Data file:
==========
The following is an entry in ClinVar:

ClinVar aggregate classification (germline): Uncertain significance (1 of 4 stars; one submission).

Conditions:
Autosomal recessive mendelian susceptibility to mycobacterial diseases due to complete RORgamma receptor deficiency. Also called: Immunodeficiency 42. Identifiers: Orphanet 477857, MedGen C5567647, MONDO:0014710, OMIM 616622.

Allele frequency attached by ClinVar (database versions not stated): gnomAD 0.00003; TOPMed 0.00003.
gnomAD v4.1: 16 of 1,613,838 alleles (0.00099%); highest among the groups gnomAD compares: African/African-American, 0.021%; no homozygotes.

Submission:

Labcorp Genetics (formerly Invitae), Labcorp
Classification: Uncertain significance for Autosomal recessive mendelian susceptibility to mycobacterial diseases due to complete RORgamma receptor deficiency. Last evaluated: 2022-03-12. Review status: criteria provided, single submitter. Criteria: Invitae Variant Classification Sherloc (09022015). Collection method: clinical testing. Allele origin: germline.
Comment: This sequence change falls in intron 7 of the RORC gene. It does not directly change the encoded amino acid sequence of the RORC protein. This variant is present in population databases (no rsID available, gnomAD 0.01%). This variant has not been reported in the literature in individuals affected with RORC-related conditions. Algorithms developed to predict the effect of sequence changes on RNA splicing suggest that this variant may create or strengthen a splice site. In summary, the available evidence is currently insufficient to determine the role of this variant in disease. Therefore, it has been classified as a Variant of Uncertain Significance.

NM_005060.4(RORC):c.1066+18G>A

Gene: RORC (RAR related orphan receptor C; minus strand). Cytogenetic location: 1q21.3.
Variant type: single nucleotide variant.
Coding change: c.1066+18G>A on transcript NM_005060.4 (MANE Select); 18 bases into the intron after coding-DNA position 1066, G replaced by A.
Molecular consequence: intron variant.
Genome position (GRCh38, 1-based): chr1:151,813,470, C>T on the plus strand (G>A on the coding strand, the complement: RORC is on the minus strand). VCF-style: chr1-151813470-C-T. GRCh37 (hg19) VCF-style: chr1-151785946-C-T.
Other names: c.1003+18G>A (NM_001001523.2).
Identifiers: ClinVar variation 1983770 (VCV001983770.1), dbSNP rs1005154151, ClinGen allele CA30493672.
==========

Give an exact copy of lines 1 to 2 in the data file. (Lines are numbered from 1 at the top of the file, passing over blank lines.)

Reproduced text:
The following is an entry in ClinVar:

ClinVar aggregate classification (germline): Uncertain significance (1 of 4 stars; one submission).